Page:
Regarding the Death of my Mother

My mother died on Saturday, 11 October 2003. We had found out that she had breast cancer in April of 1998. But, I knew that death was a part of life and that these things were inevitable. There was nothing unfair about it. We knew the cancer would take her life long before it actually did.

The summer after we found out about the cancer, the family took a trip to Italy. In an effort to avoid tourists and to save money, my mother had found a convent outside of Rome where we could stay. She loved to travel. Deep down, we were all concerned that this might be her last trip abroad. She had just started her chemotherapy and I teased her for counting the number of hair follicles she found on her pillow every morning.

The next year, my mother and I went to France for two weeks during my spring break. I was studying French at the time, so I had no problems asking for directions and such. But my mother was always getting mad at me for not offering to translate what she wanted to say. This was partially true, but it always annoyed me that she never completed her thoughts when she spoke, so even though I could often figure out what she was getting at, sometimes I had no idea. She also got annoyed that I would sleep in the car while she drove. I blamed her for not teaching me how to drive the summer before.

We had a great time in France, but because we were so close to each other for two weeks, we both got pretty edgy. In general, I was at her for the way she raised me, the way she tried to make all of my choices for me and the preconceptions she harboured about everything. It just all came out when we were spending so much time together.

We went on a couple other trips to Europe after that, but always with the extended family. In 2003, my mother and I went to Munich to meet my aunt who was there on business. For about a week, my mother and I toured Germany by ourselves. I did not realise it would be our last trip together.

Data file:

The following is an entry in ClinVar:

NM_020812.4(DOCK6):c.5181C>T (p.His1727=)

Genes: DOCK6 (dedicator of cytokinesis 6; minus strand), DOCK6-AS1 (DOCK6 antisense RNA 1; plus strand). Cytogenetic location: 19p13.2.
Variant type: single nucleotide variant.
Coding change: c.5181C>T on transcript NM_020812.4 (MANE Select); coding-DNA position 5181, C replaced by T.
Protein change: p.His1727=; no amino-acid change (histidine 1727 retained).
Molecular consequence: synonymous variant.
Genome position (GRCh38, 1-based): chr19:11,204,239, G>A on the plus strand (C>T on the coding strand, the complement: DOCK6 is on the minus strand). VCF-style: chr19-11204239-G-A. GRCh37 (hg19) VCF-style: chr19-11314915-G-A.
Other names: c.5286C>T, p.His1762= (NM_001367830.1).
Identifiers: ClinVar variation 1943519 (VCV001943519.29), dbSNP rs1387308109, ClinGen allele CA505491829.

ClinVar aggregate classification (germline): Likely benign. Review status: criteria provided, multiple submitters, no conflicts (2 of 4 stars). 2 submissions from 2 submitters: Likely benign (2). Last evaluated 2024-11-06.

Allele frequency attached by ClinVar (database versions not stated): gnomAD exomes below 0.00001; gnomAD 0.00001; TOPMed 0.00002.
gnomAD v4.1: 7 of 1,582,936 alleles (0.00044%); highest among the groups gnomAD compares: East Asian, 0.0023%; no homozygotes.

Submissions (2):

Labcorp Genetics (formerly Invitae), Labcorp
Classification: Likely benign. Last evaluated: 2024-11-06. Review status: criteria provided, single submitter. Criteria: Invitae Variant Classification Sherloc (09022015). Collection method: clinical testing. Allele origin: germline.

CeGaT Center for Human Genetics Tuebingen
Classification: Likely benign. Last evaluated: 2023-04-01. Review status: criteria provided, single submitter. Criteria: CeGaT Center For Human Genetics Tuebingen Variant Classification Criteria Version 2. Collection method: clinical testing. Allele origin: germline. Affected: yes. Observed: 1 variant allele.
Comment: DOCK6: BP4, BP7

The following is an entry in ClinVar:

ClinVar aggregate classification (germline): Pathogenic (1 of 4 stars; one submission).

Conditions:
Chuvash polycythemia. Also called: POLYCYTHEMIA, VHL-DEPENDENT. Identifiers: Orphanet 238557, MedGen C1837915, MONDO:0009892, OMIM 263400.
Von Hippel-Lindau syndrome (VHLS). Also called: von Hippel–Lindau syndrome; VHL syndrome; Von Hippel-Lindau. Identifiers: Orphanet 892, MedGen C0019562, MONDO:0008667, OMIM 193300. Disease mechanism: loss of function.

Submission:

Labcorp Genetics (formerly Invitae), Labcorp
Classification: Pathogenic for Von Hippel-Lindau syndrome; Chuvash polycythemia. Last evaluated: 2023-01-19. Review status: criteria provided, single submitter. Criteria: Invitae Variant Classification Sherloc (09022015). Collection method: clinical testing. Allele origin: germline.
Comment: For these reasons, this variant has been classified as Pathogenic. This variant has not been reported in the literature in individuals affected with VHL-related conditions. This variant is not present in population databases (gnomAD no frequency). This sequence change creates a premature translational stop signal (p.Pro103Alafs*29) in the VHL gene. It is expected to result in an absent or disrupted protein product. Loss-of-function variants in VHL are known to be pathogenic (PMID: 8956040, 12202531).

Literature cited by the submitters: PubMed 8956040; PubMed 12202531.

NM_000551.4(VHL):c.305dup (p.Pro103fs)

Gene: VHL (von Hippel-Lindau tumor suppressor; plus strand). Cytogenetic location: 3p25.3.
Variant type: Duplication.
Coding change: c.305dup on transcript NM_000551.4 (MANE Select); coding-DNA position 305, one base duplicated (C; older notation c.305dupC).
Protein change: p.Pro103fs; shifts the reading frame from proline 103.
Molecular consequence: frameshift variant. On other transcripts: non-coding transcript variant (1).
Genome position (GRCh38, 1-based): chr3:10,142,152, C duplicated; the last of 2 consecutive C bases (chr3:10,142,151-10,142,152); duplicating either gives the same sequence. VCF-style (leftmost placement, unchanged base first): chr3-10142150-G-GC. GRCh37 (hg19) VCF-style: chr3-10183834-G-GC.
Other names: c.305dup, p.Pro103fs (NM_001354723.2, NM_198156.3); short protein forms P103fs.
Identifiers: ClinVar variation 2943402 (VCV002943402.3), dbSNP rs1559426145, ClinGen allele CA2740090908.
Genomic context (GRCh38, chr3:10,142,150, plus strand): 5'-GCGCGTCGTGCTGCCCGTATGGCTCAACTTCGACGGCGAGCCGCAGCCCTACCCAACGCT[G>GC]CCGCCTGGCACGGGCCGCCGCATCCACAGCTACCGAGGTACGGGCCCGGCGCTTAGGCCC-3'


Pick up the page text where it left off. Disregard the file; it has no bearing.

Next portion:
After that, she was diagnosed with cancer for the second time. This time, however, it had already spread to the liver and the spine. One day, while I was at work, my father called me and told me that it had spread to her brain. Her death was inevitable now. She had been fighting it for five years, but it was meant to be.

After the initial shock of finding out, the situation did not faze me. I was not angry, I was not sad and I did not cry until I saw her for the first time in the hospital bed she would die in a week later. She was bald and had several tubes attached to her. But in the end, she had a good death. The people that she loved had all called or visited, she was able to make peace with everyone and the pain was brief.

After her death, people asked me how I was coping. Everyone was worried about me. They asked me how I managed. They thought that I was internalising everything and they told me that I should just let it all out. It’s ok to cry, they would tell me. I told them I was fine, and I was. It’s not that I wanted my mother to die or that I was happy when she died. Things were different afterward, but I never really missed her. I reminded myself of Meursault from Camus’ L’Etranger.

My aunts and uncles are always telling stories of how my mother would come to them in their dreams. Sometimes she would say things to them or her actions would symbolise something they should realise about life. Then they would ask me if I ever dreamt about her. I would always say that I did not. In truth, however, my mother does appear in my dreams. But it’s always my mother before she died and the dreams usually revolve around me being mad at her for something that she said or did — pretty much the way I remembered her in life. Of course, I could never tell anyone about these dreams.

Five months after her death, I was on a flight from Baltimore to Chicago. While people were still boarding, I decided to flip through the in-flight magazine before catching up on all the sleep I had missed recently. I was about halfway through it when I came to the crossword puzzle. As I started contemplating the clues, I remembered the countless flights I had spent with my mother in which one of us would start the crossword and then hand it to the other to continue when we got stuck. We would keep passing it back and forth, picking up on clues our answers had left for each other until we had done all we could. I would never be able to do that again and for the first time after her death, I cried. I had an aisle seat and even though there were many people all around me, I was powerless to suppress the tears. I shoved the magazine into the seatback, hid behind my sunglasses and cried myself to sleep, all the while hoping that everyone would just ignore me. I don’t do crossword puzzles anymore.

I woke up in Chicago with dried tears on my face and I de-boarded as quickly as I could, keeping my head down the whole time.  Then, I went to the restroom and washed my face before meeting my aunt at the international terminal. She and I were going to spend a week in Prague. My mother always wanted to go there.

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